Building a PC: 8 Things to Consider

Mobile, handheld devices have dominated the tech market in the past few years. But for serious gamers, designers, and programmers, nothing can replace the utility and practicality of a good personal computer. While you can always go for shelf-ready systems, the option of building your own custom personal computer is something worth exploring. But where do you start?

Depending on what kind of setup you’re going for, a custom-built PC can be cheaper than store-bought options are. Customizing your machine is also a good way to ramp up computer performance and add tailored features that are hard to come by with ready-made, mass-produced setups.

Whether you’re simply exploring the option of building your own PC, the following should be taken into consideration to ensure that you get your desired results.

1) The Basics

There are perhaps hundreds of DIY guides and videos online that will show you how the assembly gets done. However, each build is unique, and in the absence of suggested parts, you will have to read.

First things first: you need to figure out how you’re going to use your computer. If you’re going to do a lot of designing on your PC, key features to focus on include the speed of your processor, computer memory, screen resolution, and storage speed. If you’re a gamer, a good graphics card is arguably the most important part to consider, followed by CPU and RAM.

You also need to think about how much you’ll be willing to spend so you can filter your options and save time shopping.

2) Cooling

Overclocking is a popular technique in PC building done to eke out better performance from a computer component that is more than what they’re manufactured to do. Because overclocking releases heat, it can wear down components faster. To help mitigate the damage caused by overclocking, you need to have a good cooling system to counter the heating.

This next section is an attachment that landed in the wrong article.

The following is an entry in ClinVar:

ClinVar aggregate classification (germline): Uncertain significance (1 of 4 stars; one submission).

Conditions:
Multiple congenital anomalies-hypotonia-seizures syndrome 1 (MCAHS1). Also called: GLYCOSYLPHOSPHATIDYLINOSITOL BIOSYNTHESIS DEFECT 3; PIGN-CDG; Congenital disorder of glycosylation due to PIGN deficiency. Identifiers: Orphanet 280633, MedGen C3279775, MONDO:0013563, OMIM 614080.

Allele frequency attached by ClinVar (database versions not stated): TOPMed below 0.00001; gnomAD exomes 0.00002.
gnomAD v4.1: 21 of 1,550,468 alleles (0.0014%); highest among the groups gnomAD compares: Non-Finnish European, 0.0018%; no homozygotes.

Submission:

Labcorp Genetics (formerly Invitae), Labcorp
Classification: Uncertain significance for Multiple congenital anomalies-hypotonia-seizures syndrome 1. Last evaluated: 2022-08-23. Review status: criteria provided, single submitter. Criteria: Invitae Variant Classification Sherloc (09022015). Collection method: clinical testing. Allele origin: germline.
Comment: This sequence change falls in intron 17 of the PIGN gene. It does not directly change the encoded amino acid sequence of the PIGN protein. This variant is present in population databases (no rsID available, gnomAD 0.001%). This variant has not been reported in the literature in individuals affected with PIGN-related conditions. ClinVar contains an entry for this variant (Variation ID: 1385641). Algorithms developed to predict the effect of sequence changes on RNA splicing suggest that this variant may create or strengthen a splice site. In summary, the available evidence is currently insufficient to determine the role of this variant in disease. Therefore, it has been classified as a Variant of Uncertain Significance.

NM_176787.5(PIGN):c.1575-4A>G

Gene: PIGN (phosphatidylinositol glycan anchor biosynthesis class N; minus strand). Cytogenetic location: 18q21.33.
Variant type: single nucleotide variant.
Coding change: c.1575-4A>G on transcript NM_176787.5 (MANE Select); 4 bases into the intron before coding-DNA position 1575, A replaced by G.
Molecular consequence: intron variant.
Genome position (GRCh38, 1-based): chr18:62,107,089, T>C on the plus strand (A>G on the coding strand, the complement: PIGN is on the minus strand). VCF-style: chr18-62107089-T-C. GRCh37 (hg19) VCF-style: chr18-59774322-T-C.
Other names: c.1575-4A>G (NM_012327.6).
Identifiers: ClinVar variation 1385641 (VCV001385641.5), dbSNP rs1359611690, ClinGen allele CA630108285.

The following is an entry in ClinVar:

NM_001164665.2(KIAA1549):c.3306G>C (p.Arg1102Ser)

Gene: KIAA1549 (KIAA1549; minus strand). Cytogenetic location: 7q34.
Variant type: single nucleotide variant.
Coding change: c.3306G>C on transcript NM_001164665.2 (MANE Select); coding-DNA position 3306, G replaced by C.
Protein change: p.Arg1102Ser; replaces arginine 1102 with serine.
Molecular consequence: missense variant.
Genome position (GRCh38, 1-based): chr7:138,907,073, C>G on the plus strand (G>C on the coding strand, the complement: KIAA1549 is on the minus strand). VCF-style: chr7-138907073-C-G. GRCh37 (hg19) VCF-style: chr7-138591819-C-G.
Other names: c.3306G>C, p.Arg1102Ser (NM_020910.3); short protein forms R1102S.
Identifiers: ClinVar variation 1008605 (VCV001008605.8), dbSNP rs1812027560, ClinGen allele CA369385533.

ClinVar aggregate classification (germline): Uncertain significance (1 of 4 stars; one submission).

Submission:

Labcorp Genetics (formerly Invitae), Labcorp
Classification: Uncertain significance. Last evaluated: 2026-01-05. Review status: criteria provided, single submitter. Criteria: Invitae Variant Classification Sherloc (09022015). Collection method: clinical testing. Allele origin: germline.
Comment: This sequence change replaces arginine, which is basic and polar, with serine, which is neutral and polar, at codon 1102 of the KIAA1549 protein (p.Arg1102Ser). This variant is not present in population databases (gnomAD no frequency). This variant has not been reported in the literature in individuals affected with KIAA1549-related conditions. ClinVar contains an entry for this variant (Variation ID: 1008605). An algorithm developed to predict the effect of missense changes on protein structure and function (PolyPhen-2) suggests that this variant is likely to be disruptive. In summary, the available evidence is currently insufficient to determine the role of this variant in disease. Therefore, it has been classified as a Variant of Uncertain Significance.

Air and water cooling solutions are both available for your custom-built PCs. Air cooling is significantly cheaper and noisier than water cooling systems are. If you don’t plan to overclock, the cheaper option will do the job. You can forgo overclocking motherboards as well.

3) RAM Size

Your computer’s RAM, or random access memory, is the physical hardware in your PC that serves as its working memory. It stores data temporarily and allows the computer to work multiple tasks at the same time.

For graphic design and animation purposes, you’d want at least a minimum of 8 GB of RAM, but if you want your work to fly, 16 GB and 32 GB are always the better options. For gaming, a higher minimum of 16 GB is necessary for your PC to perform at its maximum. If you’re going to do intensive tasks, then a 32 GB RAM may be needed.

It’s important to note that your RAM comes in different types and must be purchased to match your motherboard’s requirements. The number of slots in your motherboard may also restrict the number of memory you can put.

All in all, it’s necessary to determine what you’re building for first and to determine the quantity and quality of your motherboard requirements.

4) Graphics Card Requirements